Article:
On record, Nick Mulvey’s tracks are a little more than your standard “singer/songwriter” effort. It’s all in the subtlety, with hints of strings and electric effects lingering in the background but not outshining his sturdy vocal or knack for a unique lyric. On the Great Oak Stage, armed only with a rack of guitars behind him, the music’s still impressive, but it seems as though a platform so high in a park so large needs something a little more. With a new album in the making, he’ll maybe fare a little better next year on a more intimate stage and backed by a band.
Back at The Barclaycard Stage, Mystery Jets’ short set is enough to give a strong enough impression of their view of The Curve Of The Earth, with the majority of tracks from their latest collection. None of the spacey, almost prog-rock production of ‘Telomere’ or ‘Bombay Blue’ is lost on the smaller stage, however, while ‘Bubblegum’ is a bouncy little indie number with more in common with ‘Young Love’ (also played).
Alabama Shakes bring gritty funk and soul all the way from The US, with a set combining numbers from both albums – although it feels as though they’ve already been around for longer than two. With Brittany Howard owning the stage, her voice richer and rawer than the acts that no doubt inspired her, they’re the sort of act that can gain new fans from across the board at any gig, with a sound both classic and current. ‘Gimme All Your Love’ highlights it best, bringing all the elements and emotions together and ending up like Queen of Soul Aretha Franklin fronting Kings Of Leon.
And from Alabama to London, Mumford & Sons top the bill, three years after a somewhat controversial slot headlining Glastonbury (but soon to overshadowed by Kanye-gate, naturally). Since then they’ve released album #3, Wider Mind, which saw the country twang swapped for electric guitars, on a collection that sees them join fellow foursomes U2 and Coldplay in anthems made for huge arena spectaculars. It’s not to say the banjos have completely disappeared though.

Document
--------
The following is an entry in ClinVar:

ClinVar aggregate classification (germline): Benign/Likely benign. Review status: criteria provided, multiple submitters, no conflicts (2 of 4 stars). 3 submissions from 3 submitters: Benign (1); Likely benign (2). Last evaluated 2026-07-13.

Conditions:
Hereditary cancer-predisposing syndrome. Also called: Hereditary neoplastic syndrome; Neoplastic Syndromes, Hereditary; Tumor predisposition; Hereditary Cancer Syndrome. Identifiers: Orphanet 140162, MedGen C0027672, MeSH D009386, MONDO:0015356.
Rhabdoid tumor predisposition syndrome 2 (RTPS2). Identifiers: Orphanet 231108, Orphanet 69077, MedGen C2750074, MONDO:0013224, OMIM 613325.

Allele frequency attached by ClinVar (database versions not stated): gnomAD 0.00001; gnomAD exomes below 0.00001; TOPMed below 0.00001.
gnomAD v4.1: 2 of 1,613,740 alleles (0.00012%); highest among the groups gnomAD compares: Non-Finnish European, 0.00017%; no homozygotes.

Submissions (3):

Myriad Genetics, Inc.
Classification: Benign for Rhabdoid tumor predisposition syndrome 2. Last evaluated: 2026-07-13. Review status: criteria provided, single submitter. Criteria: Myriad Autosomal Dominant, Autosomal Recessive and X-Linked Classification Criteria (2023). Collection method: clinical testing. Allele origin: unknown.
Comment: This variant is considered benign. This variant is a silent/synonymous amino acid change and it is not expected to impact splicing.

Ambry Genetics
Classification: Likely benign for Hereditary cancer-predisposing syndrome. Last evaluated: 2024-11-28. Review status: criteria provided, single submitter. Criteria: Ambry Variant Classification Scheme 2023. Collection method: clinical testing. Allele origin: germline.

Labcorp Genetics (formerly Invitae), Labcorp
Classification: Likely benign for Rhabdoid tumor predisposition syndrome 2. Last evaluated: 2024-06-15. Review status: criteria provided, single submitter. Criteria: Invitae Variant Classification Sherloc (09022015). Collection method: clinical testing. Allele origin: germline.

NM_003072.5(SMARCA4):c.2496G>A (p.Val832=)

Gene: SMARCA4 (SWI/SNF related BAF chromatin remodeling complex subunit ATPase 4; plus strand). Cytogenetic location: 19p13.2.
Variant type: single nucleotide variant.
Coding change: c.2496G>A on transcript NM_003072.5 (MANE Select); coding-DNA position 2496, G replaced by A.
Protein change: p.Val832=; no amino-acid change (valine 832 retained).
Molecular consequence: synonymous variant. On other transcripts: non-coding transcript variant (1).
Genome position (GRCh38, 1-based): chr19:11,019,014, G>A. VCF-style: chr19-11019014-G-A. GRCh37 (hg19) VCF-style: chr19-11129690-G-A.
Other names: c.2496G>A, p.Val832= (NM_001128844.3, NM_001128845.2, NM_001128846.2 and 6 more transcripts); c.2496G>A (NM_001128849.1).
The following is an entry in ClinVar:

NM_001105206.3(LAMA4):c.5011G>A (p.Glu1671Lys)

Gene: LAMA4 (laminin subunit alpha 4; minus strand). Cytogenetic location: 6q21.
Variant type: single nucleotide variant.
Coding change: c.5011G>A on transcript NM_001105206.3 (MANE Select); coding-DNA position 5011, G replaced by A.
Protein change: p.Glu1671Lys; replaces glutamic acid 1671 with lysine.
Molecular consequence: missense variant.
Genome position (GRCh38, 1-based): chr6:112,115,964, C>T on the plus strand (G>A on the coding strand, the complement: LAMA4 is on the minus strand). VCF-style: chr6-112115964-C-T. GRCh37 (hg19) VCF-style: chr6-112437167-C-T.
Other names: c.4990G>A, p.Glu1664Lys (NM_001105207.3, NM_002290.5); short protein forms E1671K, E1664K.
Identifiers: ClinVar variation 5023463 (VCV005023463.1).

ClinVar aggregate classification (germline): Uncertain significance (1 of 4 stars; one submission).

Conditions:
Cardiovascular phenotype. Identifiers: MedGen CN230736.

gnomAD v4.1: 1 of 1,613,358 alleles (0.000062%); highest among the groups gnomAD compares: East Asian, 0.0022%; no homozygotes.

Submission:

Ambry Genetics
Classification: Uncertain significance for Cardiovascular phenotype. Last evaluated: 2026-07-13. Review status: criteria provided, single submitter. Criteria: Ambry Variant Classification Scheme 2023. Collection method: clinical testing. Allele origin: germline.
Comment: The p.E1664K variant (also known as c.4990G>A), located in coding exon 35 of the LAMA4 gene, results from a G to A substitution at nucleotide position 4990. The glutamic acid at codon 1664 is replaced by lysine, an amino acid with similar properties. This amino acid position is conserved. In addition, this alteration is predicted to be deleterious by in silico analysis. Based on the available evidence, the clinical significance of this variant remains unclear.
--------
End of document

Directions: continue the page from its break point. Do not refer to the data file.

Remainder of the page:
From ‘Little Lion Man’ to ‘Lover Of The Light’, it’s an uplifting memory bank of a sound that would lead a resurgence in Nashville inspired music making, interwoven by the soft rock of Wilder Mind; the steady glide of ‘Tompkins Square Park’ or minimalistic opener of ‘Believe’ before the anthemic crescendo. With pyrotechnics and frontman Marcus Mumford taking to the drums before pushing them over, their longing to become a serious rock act rather than a country novelty isn’t subtle, but it’s believable.
Baaba Maal, The Very Best and Beatenberg (who all played during the day) join for tracks from new EP Johannesburg (which they all appear on in recorded form) during the main set and the encore, with a small section in-between where Mumford & Co take to a tiny B-stage between the barrier separating the front crowd and the rest of the park. Gathered around one microphone, the harmonies are exposed, with the audience naturally hushed for one of those moments that should always be remembered. In a way it almost eradicates those ‘big show’ ambitions, but if they can headline Glastonbury, and now British Summer Time, they can be a small country act and a huge, arena band too – either way there’ll be a sell out audience for them.